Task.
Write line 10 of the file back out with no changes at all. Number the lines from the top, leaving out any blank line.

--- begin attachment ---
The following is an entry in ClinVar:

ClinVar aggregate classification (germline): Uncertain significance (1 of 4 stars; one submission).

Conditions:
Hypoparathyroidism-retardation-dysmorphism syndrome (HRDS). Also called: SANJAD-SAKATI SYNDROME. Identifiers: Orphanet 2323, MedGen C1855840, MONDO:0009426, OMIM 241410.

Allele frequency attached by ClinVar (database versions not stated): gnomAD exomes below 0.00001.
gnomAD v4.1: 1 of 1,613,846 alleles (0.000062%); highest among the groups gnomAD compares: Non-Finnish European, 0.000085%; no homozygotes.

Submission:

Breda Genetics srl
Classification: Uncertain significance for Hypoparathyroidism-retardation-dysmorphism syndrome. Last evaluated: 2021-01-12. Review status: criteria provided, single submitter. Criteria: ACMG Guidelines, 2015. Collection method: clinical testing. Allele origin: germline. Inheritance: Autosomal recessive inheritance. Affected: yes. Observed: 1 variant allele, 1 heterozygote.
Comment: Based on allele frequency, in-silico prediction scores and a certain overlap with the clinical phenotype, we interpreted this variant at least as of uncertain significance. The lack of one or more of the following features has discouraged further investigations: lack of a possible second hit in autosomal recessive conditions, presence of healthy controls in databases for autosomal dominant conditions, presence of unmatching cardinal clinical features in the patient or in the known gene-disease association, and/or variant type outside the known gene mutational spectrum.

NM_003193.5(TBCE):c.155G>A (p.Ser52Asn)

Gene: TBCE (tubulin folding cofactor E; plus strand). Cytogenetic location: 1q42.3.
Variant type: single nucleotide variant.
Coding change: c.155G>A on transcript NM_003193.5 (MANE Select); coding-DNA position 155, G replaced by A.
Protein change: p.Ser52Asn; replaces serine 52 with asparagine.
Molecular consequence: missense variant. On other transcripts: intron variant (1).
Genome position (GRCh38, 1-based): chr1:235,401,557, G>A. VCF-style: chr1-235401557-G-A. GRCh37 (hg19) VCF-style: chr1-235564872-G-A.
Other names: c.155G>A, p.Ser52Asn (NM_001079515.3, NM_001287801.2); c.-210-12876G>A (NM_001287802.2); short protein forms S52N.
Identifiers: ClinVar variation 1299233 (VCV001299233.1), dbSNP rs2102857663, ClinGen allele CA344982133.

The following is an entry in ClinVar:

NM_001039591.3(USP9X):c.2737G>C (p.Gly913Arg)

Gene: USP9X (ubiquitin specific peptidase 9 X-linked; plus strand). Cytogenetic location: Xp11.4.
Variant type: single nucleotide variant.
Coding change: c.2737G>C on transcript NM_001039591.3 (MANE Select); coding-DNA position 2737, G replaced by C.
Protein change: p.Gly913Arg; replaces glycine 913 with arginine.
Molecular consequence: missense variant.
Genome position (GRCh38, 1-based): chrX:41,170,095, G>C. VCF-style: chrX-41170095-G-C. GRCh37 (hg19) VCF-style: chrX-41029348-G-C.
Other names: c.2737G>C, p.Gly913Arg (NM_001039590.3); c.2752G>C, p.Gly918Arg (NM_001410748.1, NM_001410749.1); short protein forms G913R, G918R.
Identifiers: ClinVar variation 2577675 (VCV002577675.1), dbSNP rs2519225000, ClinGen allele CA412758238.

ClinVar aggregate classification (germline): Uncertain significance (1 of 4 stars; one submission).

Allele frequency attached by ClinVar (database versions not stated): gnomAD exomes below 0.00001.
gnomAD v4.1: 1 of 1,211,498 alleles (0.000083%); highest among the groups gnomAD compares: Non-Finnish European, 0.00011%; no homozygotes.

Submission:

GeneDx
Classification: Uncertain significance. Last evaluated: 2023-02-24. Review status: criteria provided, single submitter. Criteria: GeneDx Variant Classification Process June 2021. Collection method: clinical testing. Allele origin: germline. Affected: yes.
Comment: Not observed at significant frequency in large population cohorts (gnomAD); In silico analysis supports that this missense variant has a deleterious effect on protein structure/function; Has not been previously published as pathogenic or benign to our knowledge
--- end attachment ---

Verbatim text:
Comment: Based on allele frequency, in-silico prediction scores and a certain overlap with the clinical phenotype, we interpreted this variant at least as of uncertain significance. The lack of one or more of the following features has discouraged further investigations: lack of a possible second hit in autosomal recessive conditions, presence of healthy controls in databases for autosomal dominant conditions, presence of unmatching cardinal clinical features in the patient or in the known gene-disease association, and/or variant type outside the known gene mutational spectrum.